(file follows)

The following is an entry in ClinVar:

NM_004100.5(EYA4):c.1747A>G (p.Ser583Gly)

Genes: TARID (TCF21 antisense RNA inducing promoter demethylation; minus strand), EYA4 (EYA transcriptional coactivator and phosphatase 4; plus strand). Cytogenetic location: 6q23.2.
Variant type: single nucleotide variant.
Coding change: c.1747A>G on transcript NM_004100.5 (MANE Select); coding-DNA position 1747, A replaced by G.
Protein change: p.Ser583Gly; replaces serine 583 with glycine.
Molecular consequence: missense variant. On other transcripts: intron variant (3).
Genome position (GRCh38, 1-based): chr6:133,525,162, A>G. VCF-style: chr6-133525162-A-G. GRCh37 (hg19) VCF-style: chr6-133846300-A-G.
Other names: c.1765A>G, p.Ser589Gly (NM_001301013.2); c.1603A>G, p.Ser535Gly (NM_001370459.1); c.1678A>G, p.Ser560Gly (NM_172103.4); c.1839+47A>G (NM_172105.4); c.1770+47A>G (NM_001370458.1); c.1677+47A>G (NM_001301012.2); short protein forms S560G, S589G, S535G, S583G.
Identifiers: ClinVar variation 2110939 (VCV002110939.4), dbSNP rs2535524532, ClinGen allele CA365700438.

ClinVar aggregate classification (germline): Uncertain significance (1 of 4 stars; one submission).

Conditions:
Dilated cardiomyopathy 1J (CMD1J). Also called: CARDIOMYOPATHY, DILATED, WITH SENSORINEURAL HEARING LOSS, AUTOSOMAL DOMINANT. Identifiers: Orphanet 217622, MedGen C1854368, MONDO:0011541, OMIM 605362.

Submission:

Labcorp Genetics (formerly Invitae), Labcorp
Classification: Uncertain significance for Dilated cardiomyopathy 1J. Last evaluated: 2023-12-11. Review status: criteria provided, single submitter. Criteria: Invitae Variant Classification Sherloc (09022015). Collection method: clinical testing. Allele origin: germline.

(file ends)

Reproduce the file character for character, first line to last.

The following is an entry in ClinVar:

NM_004100.5(EYA4):c.1747A>G (p.Ser583Gly)

Genes: TARID (TCF21 antisense RNA inducing promoter demethylation; minus strand), EYA4 (EYA transcriptional coactivator and phosphatase 4; plus strand). Cytogenetic location: 6q23.2.
Variant type: single nucleotide variant.
Coding change: c.1747A>G on transcript NM_004100.5 (MANE Select); coding-DNA position 1747, A replaced by G.
Protein change: p.Ser583Gly; replaces serine 583 with glycine.
Molecular consequence: missense variant. On other transcripts: intron variant (3).
Genome position (GRCh38, 1-based): chr6:133,525,162, A>G. VCF-style: chr6-133525162-A-G. GRCh37 (hg19) VCF-style: chr6-133846300-A-G.
Other names: c.1765A>G, p.Ser589Gly (NM_001301013.2); c.1603A>G, p.Ser535Gly (NM_001370459.1); c.1678A>G, p.Ser560Gly (NM_172103.4); c.1839+47A>G (NM_172105.4); c.1770+47A>G (NM_001370458.1); c.1677+47A>G (NM_001301012.2); short protein forms S560G, S589G, S535G, S583G.
Identifiers: ClinVar variation 2110939 (VCV002110939.4), dbSNP rs2535524532, ClinGen allele CA365700438.

ClinVar aggregate classification (germline): Uncertain significance (1 of 4 stars; one submission).

Conditions:
Dilated cardiomyopathy 1J (CMD1J). Also called: CARDIOMYOPATHY, DILATED, WITH SENSORINEURAL HEARING LOSS, AUTOSOMAL DOMINANT. Identifiers: Orphanet 217622, MedGen C1854368, MONDO:0011541, OMIM 605362.

Submission:

Labcorp Genetics (formerly Invitae), Labcorp
Classification: Uncertain significance for Dilated cardiomyopathy 1J. Last evaluated: 2023-12-11. Review status: criteria provided, single submitter. Criteria: Invitae Variant Classification Sherloc (09022015). Collection method: clinical testing. Allele origin: germline.